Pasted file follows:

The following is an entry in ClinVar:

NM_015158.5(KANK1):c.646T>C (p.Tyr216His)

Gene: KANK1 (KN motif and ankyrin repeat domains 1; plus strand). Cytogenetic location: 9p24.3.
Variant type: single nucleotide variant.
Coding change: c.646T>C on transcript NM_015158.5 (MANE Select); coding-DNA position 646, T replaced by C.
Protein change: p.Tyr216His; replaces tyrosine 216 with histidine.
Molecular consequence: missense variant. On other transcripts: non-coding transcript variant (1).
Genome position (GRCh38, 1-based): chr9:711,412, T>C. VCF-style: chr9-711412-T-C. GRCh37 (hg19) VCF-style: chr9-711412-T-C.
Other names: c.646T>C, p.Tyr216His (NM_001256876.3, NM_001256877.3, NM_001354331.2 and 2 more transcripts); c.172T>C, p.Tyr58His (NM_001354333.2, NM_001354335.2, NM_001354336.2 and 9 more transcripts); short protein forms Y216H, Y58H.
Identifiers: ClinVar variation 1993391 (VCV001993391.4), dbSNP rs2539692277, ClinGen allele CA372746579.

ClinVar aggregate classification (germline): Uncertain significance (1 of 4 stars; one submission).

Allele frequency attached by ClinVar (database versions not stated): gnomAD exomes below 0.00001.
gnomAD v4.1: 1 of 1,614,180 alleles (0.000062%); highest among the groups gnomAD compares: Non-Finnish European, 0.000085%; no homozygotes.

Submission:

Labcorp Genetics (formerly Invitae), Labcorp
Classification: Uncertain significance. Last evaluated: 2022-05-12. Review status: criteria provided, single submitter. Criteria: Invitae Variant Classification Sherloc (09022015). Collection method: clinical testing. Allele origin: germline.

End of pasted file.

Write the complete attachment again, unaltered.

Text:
The following is an entry in ClinVar:

NM_015158.5(KANK1):c.646T>C (p.Tyr216His)

Gene: KANK1 (KN motif and ankyrin repeat domains 1; plus strand). Cytogenetic location: 9p24.3.
Variant type: single nucleotide variant.
Coding change: c.646T>C on transcript NM_015158.5 (MANE Select); coding-DNA position 646, T replaced by C.
Protein change: p.Tyr216His; replaces tyrosine 216 with histidine.
Molecular consequence: missense variant. On other transcripts: non-coding transcript variant (1).
Genome position (GRCh38, 1-based): chr9:711,412, T>C. VCF-style: chr9-711412-T-C. GRCh37 (hg19) VCF-style: chr9-711412-T-C.
Other names: c.646T>C, p.Tyr216His (NM_001256876.3, NM_001256877.3, NM_001354331.2 and 2 more transcripts); c.172T>C, p.Tyr58His (NM_001354333.2, NM_001354335.2, NM_001354336.2 and 9 more transcripts); short protein forms Y216H, Y58H.
Identifiers: ClinVar variation 1993391 (VCV001993391.4), dbSNP rs2539692277, ClinGen allele CA372746579.

ClinVar aggregate classification (germline): Uncertain significance (1 of 4 stars; one submission).

Allele frequency attached by ClinVar (database versions not stated): gnomAD exomes below 0.00001.
gnomAD v4.1: 1 of 1,614,180 alleles (0.000062%); highest among the groups gnomAD compares: Non-Finnish European, 0.000085%; no homozygotes.

Submission:

Labcorp Genetics (formerly Invitae), Labcorp
Classification: Uncertain significance. Last evaluated: 2022-05-12. Review status: criteria provided, single submitter. Criteria: Invitae Variant Classification Sherloc (09022015). Collection method: clinical testing. Allele origin: germline.